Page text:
I had the experience of learning two languages simultaneously over the course of 2 years. During this time, I was serving as a religious missionary in Malaysia. Part of my assignment was to learn Mandarin Chinese in order to communicate with the Chinese population there. In Malaysia the primary language was Malay, so in order to get around I learned that language, too. My experience in learning each of these languages was very different, because the method by which I learned Chinese was different from how I learned Malay.
My experience learning Chinese began at the missionary training center. We learned vocabulary and grammar in a formal classroom setting, preparing us to teach specific lessons to native speakers. The training center did its best to give us experience speaking the language, but most of the teaching was done from a book. We memorized forms, patterns, and words to prepare for when we had an actual experience with a native speaker.
I learned quickly, when I arrived in Malaysia, that no amount of memorization could have made me fluent in Chinese. I learned more from experience with the native speakers. Some things that I had learned in the training center fell into place when I practiced, but other things I learned, without practice, were lost. I became proficient in Chinese over time. I used what I learned formally in the classroom, but I would also say that what I learned from experience was more important.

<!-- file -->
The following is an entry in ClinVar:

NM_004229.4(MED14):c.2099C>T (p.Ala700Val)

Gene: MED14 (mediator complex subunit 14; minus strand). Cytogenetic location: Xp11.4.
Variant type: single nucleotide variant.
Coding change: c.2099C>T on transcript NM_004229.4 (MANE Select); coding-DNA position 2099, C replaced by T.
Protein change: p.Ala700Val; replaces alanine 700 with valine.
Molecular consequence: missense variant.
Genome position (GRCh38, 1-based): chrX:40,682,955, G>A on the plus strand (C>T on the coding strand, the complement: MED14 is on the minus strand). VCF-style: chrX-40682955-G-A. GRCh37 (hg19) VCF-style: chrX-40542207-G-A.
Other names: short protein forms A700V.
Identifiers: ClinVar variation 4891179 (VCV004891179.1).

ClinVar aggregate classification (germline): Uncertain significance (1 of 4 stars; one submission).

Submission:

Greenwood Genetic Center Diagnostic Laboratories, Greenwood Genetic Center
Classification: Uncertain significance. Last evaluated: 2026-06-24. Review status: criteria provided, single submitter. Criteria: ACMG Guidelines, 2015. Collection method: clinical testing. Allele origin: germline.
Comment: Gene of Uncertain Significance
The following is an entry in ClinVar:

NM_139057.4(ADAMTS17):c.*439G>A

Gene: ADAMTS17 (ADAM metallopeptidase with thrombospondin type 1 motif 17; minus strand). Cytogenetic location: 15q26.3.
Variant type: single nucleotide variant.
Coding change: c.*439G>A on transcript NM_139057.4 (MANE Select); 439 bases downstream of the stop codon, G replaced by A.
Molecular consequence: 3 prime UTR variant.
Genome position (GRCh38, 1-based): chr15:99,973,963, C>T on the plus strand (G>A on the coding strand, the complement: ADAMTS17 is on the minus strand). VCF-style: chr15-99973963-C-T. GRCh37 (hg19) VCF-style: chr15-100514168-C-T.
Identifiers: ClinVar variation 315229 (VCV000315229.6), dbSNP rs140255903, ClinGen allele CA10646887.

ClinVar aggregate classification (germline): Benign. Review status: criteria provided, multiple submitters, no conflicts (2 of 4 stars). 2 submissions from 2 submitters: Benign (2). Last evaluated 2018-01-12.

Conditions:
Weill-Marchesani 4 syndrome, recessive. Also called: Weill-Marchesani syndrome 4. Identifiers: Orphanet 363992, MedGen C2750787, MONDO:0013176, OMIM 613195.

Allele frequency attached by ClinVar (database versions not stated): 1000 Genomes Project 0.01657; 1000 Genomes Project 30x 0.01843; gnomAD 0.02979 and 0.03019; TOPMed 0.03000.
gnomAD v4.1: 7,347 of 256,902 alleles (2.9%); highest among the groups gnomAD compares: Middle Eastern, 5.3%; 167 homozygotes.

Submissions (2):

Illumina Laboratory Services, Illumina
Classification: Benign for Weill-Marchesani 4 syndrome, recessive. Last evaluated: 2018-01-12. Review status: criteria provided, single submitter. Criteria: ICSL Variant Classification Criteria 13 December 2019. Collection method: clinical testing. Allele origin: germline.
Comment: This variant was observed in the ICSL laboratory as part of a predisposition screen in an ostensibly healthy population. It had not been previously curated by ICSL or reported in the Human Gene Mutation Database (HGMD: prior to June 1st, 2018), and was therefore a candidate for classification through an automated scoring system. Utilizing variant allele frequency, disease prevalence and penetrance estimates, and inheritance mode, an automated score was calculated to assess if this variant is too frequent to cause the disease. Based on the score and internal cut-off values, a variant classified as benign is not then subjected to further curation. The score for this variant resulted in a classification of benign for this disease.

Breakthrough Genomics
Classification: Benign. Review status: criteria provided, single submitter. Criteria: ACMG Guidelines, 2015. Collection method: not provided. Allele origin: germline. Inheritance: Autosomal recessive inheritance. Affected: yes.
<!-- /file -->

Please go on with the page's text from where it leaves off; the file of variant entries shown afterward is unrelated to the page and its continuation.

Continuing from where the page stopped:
Learning Malay was an entirely different experience. I never had formal training speaking Malay, so my learning began when I stepped off the plane in Malaysia. I was picked up from the airport by a man who only spoke Malay, and I felt overwhelmed. I knew that I had to learn some conversational Malay in order to function there. Instead of learning things I thought would be important, I only learned what I needed.
I first learned only basic words. These were the bare minimum that I needed to order food and answer simple questions. I found that, as I used them, I wanted to learn how to fit them into full sentences. That’s when my vocabulary began building from those words. I never tried to learn grammar, but it came naturally from listening to native speakers. (Which is the whole idea behind Flooant) I left Malaysia conversationally proficient in Malay.
Although I learned Malay and Chinese simultaneously, my method of learning was very different. I gained perspective from this experience, and found that learning a language in any case requires a few things:
1. Real experiences speaking the language
2. A genuine love of the language
3. A purpose for learning it
If these conditions are met, learning a new language is as easy as making a phone call.